2. Is there a “wrong” answer in history?

When I was reading about Stéphane Lévesque’s method of experiential learning, I so often wanted to exclaim, “But what if the student comes to the wrong conclusion?” Then I paused and realized how old and repressed I sounded–telling students they’re wrong and only doing that as a “teaching” method is exactly what I don’t like about some teachers. However, despite my desire to prove a point to every teacher who has ever told me that I was wrong simply because I disagreed with  his/her beliefs, I know that there are definitely wrong answers. For instance, I would be horrified if a student cherrypicked evidence to argue that slavery was beneficial for the slaves. That is a very extreme example, but that’s why I think it’s important to establish that there are foundations and why they are important. Conclusions will rarely be so factually and morally wrong, but I do think a lot of conclusions exist on a spectrum, since I think the dichotomy of right/wrong and pass/fail can be unfair. But if teaching, learning, evidence, and experiences are subjective, how can I, as a teacher, successfully argue that there is a “wrong” answer?

3. How can I make history engaging/interesting?

I hate to ask a question that plagues every social media intern (I would know from past experience!) and makes me sound super old and frumpy, but this is the age-old question when it comes to teaching/sharing anything. As I’ve discovered from my time working at the bookstore, with the countless author events I’ve sat through, some subjects are just naturally more compelling than others. World War II spies? People are practically knocking down the doors to attend! An “unjustly” forgotten historical figure? Well, there’s often a reason that this person was forgotten, and if there isn’t, the author needs to make a damn good case why. I’ve just accepted that some lectures on history are more well-attended than others, but in over a year, I still haven’t deeply contemplated why. While even I can’t explain why some of my posts to the Smithsonian Associates page went viral, I need to do more than simply shrug and essentially gamble on the next go. Of course, I’m not willing to stoop to clickbait or outright lying about historical events to make them sound more interesting: if I can’t tell a story without telling the facts, then I’m not a teacher. (Incidentally, this is why I quit the school newspaper at my undergraduate university.) Everyone has different tastes, of course, but I guess the goal is to make someone not only interested but engaged. Subjects can’t appeal to everyone, but they also can’t be inaccessible to everyone. I need to find the right balance so I’m not forcing people to engage when they want to learn about something else but also not giving up on people when my methods are the reason they are losing interest.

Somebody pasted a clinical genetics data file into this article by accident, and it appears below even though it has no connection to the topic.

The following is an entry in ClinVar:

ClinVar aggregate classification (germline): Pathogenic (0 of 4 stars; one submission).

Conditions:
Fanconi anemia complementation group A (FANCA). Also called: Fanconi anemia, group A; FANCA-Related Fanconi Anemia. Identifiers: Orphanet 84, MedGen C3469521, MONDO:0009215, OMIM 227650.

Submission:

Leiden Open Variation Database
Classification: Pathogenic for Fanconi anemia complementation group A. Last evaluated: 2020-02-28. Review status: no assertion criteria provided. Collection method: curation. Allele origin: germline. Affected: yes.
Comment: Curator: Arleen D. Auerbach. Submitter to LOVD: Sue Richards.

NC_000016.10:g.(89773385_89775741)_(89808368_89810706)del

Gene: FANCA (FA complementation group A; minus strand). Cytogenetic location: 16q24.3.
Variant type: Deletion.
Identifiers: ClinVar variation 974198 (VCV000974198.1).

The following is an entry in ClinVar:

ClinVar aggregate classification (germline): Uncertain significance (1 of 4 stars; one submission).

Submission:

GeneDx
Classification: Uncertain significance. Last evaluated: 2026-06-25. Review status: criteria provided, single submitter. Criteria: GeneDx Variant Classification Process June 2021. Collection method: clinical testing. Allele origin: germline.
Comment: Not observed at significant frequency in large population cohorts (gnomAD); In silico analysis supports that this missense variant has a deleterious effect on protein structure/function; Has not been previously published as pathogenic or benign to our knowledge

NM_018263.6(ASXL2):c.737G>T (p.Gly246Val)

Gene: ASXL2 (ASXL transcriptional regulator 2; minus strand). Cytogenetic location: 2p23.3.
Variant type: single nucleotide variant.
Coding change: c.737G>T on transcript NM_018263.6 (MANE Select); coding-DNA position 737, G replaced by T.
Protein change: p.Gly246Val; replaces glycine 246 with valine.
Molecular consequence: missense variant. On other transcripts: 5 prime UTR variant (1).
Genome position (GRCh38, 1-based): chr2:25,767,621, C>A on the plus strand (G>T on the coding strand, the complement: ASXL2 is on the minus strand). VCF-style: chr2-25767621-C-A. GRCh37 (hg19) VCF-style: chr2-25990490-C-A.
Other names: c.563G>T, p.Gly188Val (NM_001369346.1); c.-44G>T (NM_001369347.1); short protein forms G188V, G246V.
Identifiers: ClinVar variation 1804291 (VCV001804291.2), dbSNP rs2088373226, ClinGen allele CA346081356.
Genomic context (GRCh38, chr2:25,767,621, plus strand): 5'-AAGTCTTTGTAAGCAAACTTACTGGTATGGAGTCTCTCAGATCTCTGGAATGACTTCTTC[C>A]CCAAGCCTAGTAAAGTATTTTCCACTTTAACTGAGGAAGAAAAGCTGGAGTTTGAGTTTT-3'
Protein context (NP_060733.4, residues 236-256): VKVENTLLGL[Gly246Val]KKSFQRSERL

P.S. Go back to your blog post from the previous module and add a brief postscript in which you discuss how the ideas expressed in Mills Kelly’s essay on the future of history curricula are (or are not) rooted in the ways historians have approached history teaching over the past century.

Mills Kelly’s essay on the future of history curricula, in a lot of ways, is a rejection of the ways historians have approached history teaching in the last 100 years. Like most modern historians, he is against the boring lecture hall and tests that place rote memorization above critical thinking. However, Kelly goes beyond many “traditional” historians and strongly argues for incorporating digital elements into the classrooms. Unlike people who try technology solely to make history “cool,” Kelly reveals the very practical applications and larger implications of incorporating technology. Luckily, he also foresees the rapid developments in the digital field, and understands that some methods, while they seem advanced and far off, will be arriving at undergraduate classes sooner rather than later.